• Chris,

      You provided lots of food for thought right here. I hadn’t heard of (or rembered hearing of) SPACs, but your “maybe good /bad” question is dead-on. They are likely better than raiders, anyway.

      Michael

      • Michael,

        Well,… there is some debate among veteran experts on SPAC’s. Like I said,.. the SPAC’s are covered boom or bust. Some think they are akin to a wolf in sheep’s clothing. We will see. They offer a service for a buck,.. which they will get either way.

        Chris

  4. An acquaintance, now gone, had a desk job in a conservative industry, a nine-to-five suit and tie type. On the weekend he would don his black leather, sleeveless vest, put sone cigars in the vest pocket and get on his Harley and just ride. He shed his week day image and put on his alternate identity.

    An outlaw biker? No. Well maybe, just a little, and only on weekends. I think that it’s part of maleness to want to preserve a little of the wild. To preserve a little of the lion and not to be entirely a house cat.

    Dan

    • Dan,

      Your acquaintance was the definitive market target. And our cats, inside-only, sometimes sit at a window focused on a bird on our patio and as their tails twitch, their bodies vibrate. I like to think they imagine something like being a lion stalking a gazelle.

      Michael

  5. Cats and dogs have saved many marriages. My wife and I have had one or the other continuously for our 61 years together.

    Michael, put me in the category with Ridge Runner. Have hunted and been around guns for 81 years. Hunted mostly with shotguns and small bore rifles but I reload and love to shoot the big boys at targets, even mud banks. Now days it is mostly airguns since I discovered this blog 7 years ago. Accuracy is everything for me now after going through a quick learning curve with a couple of big store lawyered triggers and the advertised zillion fps. Reasonable backyard noise is important to me. The sound, kick, foot pounds of energy and 2700 FPS of a 30.06 or 8 mm Mauser are available to me anytime I feel the urge to visit the rifle range. I love to compete but at my age the competition is one airgun vs another and me against me. Oh, and I have bought my share of airguns and accessories whether I needed them or not.

    Good report

    Deck

  6. Michael and BB,

    Since you asked, I will will confess to being one of your “casual air gun hobbyists who do not hunt or compete but desire a fine sporting airgun, suitable for field target, or a 10-meter target air pistol, simply for backyard plinking”.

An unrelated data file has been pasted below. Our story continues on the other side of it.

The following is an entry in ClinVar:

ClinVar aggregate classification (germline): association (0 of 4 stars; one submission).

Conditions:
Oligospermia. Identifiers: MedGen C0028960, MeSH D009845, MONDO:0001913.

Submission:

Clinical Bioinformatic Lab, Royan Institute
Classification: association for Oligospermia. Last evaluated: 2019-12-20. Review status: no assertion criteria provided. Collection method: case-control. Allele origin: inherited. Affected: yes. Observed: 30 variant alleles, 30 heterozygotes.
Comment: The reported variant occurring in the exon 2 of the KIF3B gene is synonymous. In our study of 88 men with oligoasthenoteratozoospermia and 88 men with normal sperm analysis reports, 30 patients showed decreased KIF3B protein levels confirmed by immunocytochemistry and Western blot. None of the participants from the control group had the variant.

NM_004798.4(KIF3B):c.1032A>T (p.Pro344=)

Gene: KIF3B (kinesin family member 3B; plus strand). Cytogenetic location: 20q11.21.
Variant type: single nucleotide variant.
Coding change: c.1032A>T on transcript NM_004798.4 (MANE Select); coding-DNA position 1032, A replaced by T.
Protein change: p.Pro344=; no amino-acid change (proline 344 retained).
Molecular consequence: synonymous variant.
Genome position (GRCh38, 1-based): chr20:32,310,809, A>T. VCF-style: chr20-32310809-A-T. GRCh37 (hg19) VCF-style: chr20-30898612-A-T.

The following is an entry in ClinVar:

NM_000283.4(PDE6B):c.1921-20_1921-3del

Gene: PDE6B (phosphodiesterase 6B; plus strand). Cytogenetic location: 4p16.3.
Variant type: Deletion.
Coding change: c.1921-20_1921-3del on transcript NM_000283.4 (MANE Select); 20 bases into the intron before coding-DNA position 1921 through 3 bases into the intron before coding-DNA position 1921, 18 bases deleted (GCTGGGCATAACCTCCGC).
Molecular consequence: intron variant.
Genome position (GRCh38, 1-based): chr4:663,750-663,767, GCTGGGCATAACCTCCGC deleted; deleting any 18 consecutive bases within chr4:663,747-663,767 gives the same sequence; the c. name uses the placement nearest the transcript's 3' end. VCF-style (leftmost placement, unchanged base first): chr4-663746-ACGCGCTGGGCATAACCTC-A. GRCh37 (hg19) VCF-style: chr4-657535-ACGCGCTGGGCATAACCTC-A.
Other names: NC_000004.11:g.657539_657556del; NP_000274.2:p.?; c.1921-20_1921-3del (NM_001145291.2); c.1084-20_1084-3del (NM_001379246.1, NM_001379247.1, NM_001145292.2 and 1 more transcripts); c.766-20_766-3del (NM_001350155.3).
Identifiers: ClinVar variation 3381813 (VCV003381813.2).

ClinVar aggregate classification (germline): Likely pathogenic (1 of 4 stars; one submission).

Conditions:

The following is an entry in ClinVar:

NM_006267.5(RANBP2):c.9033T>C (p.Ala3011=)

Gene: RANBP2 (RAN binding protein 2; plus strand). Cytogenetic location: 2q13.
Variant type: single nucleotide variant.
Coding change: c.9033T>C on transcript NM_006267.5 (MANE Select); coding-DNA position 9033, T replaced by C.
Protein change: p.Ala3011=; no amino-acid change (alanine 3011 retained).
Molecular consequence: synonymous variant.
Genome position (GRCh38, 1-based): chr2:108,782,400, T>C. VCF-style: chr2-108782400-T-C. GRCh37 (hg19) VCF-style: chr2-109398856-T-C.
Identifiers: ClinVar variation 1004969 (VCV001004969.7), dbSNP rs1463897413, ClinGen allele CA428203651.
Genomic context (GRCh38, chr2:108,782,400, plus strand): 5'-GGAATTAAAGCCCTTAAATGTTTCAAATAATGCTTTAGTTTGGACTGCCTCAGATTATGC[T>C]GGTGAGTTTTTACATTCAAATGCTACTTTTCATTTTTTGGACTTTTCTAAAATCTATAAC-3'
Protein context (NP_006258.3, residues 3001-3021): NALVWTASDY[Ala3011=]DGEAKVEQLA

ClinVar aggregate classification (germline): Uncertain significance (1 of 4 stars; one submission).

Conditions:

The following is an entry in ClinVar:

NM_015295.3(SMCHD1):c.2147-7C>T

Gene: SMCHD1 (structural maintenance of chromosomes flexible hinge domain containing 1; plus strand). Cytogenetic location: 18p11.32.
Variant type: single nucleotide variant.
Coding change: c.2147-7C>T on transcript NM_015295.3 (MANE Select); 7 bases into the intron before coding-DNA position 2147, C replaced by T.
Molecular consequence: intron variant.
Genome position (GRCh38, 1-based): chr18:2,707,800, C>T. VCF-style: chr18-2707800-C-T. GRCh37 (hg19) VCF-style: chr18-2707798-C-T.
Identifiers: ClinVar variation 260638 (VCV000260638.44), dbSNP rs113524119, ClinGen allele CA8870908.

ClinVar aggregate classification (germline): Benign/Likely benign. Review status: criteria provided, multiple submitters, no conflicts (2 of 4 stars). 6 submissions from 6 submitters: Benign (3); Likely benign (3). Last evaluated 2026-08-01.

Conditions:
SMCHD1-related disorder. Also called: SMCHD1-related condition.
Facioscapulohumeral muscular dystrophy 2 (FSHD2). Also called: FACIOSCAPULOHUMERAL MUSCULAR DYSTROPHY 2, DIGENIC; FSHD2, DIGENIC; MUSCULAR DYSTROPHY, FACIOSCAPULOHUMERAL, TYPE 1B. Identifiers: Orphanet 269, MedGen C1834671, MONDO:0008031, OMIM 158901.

I don’t hunt (but I do take out the occasional pest burrowing critters – regular tree rats get a full pass), and I don’t compete with anyone other than myself (although I do tell myself that when I retire I may take it up). Ninety plus percent of my shooting is done in my basement (I am blessed with a 21 yard shooting lane down there), and 100% of it is on either my property or at my parents (I can also shoot out to 60 yards outdoors at both houses).

    Over the years I have several “high end” rifles and pistols, and all the “peripherals” to go with them (Shoebox Compressor and tanks, pellet sorting stuff, dedicated tools etc.).

    So I guess that all puts me the category of a seriously dedicated plinker . . . I shoot some pretty much every day, sometimes multiple times a day.

    Alan

    • Alan,

      You and I are both basement shooters. Because we have closeby neighbors and cold winters, a basement range is essential. I feel bad for those who are basement-less, although many of them live in far more attractive places than I do.

      Michael

  7. Let’s hear it for the Mid-west airgun show. The most ‘enabling’ show I’ve been to. Besides the SHOT show in Vegas! The past and the present of airgunning will be open for all to admire and desire.
    The field of dreams and memories is available to all.
    My first show was Winston-Salem back in ’91, since then I’ve been to Roanoke, Damascus, Baldwinsville, St. Louis, Connecticut, Standing Stone, Hickory and now the Mid-west show.
    See ya’ll in Grove City!

  8. Michael,
    Thanks for another thoughtful and interesting guest blog that further emphasizes that companies should keep their focus on the brand’s core product. Back in the 1970s my friend bought a Harley 350 Sprint and it was a terrible bike that constantly broke down. It was awful. As a kid, I was interested in the 100cc Harley Baja, but was talked out of it by a real motorcyclist. “Real” Harleys are not for everybody, though AMF tried to make it so, back in the bad old days.
    You asked us to raise a hand if we regular folks buy fine sporting guns for casual shooting. Yep, that’s me! B.B. made the TX200 sound like the rifle to buy and I did buy one as my third air gun after I had turned 50 years old. The second purchase was the Marauder, gen 1, after I restarted shooting my old Crosman Quest after it sat for years. I looked on the net for airgun knowledge and found this blog maybe 15 years ago and have been a front-row student ever since. Yes, between then and now, I bought some air rifles that I wish I hadn’t, but plinking reactive targets and paper-punching is a noble pastime and I enjoy doing it! It makes me happy and so does taking them apart and trying to make them shoot smoother and be more accurate and often they become less powerful. Though I think hunting for food and sport is a fine thing to do, I let others do it and let them feed me when they give me hunks of venison, or have me over for dinner. My powder burner friends love shooting my air guns, too! So yes, you don’t have to hunt or compete to enjoy hitting what you’re aiming for and then hitting it often enough to keep it interesting.
    Regards,
    Will

    • Will,